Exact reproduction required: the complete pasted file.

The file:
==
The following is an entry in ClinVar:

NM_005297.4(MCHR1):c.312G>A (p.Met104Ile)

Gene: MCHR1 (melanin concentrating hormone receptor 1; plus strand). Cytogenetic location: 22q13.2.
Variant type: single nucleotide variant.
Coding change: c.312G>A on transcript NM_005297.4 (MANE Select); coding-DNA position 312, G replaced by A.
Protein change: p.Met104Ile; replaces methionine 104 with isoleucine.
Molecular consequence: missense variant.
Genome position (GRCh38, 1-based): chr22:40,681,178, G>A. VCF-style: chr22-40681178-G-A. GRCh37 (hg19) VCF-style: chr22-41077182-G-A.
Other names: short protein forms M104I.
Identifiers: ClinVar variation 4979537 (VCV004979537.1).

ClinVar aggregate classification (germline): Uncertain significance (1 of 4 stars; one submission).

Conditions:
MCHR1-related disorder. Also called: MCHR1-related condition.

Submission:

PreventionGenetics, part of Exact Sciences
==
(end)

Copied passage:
The following is an entry in ClinVar:

NM_005297.4(MCHR1):c.312G>A (p.Met104Ile)

Gene: MCHR1 (melanin concentrating hormone receptor 1; plus strand). Cytogenetic location: 22q13.2.
Variant type: single nucleotide variant.
Coding change: c.312G>A on transcript NM_005297.4 (MANE Select); coding-DNA position 312, G replaced by A.
Protein change: p.Met104Ile; replaces methionine 104 with isoleucine.
Molecular consequence: missense variant.
Genome position (GRCh38, 1-based): chr22:40,681,178, G>A. VCF-style: chr22-40681178-G-A. GRCh37 (hg19) VCF-style: chr22-41077182-G-A.
Other names: short protein forms M104I.
Identifiers: ClinVar variation 4979537 (VCV004979537.1).

ClinVar aggregate classification (germline): Uncertain significance (1 of 4 stars; one submission).

Conditions:
MCHR1-related disorder. Also called: MCHR1-related condition.

Submission:

PreventionGenetics, part of Exact Sciences